Legend holds that when the University of Georgia trustees were searching for a spot to establish the school in the late 1700s, they considered Watkinsville, then a stagecoach crossroads ten miles south of modern-day Athens. Its one downside, according to the trustees: the Eagle Tavern. “The tavern had drinking, gambling, dancing, and music,” says Joann Hubert, who works at the Oconee County Welcome Center. “So, the trustees opted for a farm in the middle of nowhere.” (Ironically, that farmland is now downtown Athens, home to roughly eighty bars in a single square mile.)
Today, the Eagle Tavern stands as a museum heralding its riotous history. “Back in the early 1800s, you couldn’t travel far or fast, so there were these little taverns and stagecoach stops all throughout Georgia,” Hubert says. “This is one of the last remaining examples.” A center of public life, the tavern had one door for men to enter the bar and a second for women to visit the trading post. “It was located right across from the courthouse, so court day was like a festival,” Hubert says of the locals who would stop in for a drink and to see which neighbor might end up in the stocks across the street.
Upstairs rooms were reserved for paying stagecoach passengers—although two or three strangers would have to share a bed—but buying a dram of mead, currant wine, or rose water at the bar also bought patrons the right to lay a pallet on the barroom floor. A last call, though, was never guaranteed. In fact, an itinerant preacher once wrote in his diary after spending a night above the late-night revelers that he prayed to never be sent back to Watkinsville again.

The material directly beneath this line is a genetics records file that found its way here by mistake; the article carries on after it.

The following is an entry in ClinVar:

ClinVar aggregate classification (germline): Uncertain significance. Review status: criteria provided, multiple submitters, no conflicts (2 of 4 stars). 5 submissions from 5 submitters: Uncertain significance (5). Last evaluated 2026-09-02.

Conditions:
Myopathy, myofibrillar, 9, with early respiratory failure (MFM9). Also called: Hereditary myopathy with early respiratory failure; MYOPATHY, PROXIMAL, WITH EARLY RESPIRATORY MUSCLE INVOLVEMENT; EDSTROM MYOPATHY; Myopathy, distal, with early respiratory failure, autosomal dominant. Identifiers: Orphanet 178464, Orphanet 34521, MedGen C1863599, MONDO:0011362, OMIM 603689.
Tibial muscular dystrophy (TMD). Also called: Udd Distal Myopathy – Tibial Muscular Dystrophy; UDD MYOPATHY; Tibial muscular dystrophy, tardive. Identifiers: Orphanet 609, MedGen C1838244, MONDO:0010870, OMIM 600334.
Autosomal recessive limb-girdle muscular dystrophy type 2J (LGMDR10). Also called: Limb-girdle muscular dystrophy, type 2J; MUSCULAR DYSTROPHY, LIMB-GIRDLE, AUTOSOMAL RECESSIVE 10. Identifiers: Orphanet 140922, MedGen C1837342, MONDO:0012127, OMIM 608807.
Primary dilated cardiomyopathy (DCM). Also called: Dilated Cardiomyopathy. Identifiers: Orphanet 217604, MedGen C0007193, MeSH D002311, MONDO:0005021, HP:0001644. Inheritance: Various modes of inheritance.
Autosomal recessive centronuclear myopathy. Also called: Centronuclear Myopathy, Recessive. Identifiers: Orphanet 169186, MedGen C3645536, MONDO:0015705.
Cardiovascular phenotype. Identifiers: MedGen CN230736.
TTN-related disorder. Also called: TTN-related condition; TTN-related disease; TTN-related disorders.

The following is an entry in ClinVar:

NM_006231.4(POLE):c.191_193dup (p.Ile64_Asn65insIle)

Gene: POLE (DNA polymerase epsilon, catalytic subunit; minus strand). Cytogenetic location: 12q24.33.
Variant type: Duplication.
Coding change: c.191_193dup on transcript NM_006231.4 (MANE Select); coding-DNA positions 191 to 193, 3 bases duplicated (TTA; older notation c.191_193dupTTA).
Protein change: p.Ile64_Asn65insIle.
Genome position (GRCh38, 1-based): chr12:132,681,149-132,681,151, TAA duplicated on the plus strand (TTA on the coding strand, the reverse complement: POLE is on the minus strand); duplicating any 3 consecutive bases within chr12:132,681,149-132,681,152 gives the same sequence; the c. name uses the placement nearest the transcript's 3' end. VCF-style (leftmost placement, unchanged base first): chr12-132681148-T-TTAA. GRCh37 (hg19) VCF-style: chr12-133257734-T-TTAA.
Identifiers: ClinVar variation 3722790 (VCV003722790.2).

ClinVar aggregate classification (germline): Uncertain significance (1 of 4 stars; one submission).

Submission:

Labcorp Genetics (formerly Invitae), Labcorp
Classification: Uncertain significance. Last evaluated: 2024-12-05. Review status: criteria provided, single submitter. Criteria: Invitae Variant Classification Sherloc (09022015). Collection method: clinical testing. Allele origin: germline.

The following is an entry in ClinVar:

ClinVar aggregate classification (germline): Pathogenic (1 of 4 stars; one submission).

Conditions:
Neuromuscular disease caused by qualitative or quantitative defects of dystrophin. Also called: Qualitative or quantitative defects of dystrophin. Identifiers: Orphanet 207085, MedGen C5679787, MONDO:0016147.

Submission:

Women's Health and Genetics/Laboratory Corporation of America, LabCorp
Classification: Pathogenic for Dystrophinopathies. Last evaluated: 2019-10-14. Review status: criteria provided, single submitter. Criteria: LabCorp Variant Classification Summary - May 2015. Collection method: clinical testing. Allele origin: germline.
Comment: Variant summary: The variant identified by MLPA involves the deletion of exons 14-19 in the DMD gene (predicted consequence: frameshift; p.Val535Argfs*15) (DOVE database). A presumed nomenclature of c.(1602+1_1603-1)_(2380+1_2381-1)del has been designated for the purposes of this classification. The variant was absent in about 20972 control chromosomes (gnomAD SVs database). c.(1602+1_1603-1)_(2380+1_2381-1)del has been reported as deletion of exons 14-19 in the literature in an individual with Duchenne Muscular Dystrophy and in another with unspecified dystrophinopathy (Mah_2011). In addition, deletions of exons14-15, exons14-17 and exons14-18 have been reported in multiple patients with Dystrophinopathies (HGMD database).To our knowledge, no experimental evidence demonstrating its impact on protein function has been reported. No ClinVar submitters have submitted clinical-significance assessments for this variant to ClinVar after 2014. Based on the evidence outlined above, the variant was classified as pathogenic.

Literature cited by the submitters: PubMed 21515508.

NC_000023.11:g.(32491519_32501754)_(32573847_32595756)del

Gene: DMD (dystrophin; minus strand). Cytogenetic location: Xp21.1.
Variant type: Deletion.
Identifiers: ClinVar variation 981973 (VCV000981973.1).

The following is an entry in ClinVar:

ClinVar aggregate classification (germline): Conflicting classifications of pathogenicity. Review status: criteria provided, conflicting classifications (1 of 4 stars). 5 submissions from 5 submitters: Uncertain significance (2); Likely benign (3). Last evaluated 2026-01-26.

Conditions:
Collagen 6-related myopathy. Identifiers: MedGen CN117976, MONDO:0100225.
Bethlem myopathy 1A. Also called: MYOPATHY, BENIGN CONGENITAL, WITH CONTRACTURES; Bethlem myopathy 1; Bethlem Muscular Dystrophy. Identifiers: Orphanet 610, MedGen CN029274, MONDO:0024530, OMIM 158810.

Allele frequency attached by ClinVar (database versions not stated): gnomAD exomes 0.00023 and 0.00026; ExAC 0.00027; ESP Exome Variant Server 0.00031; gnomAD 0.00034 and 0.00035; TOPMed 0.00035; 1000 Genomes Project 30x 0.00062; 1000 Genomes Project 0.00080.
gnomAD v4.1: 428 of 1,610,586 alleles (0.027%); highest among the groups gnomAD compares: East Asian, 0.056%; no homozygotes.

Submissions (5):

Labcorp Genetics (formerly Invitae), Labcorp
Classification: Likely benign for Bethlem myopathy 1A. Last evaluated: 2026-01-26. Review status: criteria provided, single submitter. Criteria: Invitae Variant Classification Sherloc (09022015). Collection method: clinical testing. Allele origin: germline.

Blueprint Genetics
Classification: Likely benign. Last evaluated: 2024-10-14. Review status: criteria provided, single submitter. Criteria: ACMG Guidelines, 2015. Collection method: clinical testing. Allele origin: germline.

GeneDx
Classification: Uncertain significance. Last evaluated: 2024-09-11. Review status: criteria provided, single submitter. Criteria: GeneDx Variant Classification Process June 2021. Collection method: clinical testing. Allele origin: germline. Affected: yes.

During the pandemic, the museum closed for critical foundation repairs, but it will reopen in October. In the meantime, walk through Visit Oconee County’s virtual tour to see the museum’s period furniture and trinkets including rope beds, trunks, and snuff boxes in the upstairs sleeping quarters. Checker boards, serving ware, and dining tables remain across from the downstairs bar, which is still encased by the wooden bars used to protect the alcohol at night. A few original artifacts include a violin and top hat that were found in the attic during restoration work in the 1960s, likely left by guests a century before.
Another relic Hubert and her colleagues preserve: the recipes that travelers would have enjoyed at the tavern, which can be found compiled from memory and research by locals in a 1980 community cookbook. Find a few examples here:
“Gather your currants when weather is dry and they are full ripe. Strip them carefully from stalks and put them in wooden vessel and bruise well with wooden pestle, and let stand twenty four hours. After which strain, and add three pounds of pounded sugar to every four quarts of the liquor and then shake and stir it well. Fill the vessel and put a quart of brandy to every five gallons. As soon as it is fine, bottle and cork it off.”
Rose Water or Violet Water
An 1875 recipe from Isabella Billups Johnston, whose family once owned the Eagle Tavern
“Take same weight of rose or violet petals as brandy. Place in decanter and cork. Shake daily for ten days. Then add a pint of rainwater. Strain into your permanent decanter.”
Cure for Baldness
“Brew a strong tea made from the bark scrapings of an old dogwood tree and apply once a day and it will be remarkably effective. It must be rubbed in well. Make the tea and keep in a fancy capped bottle for use.”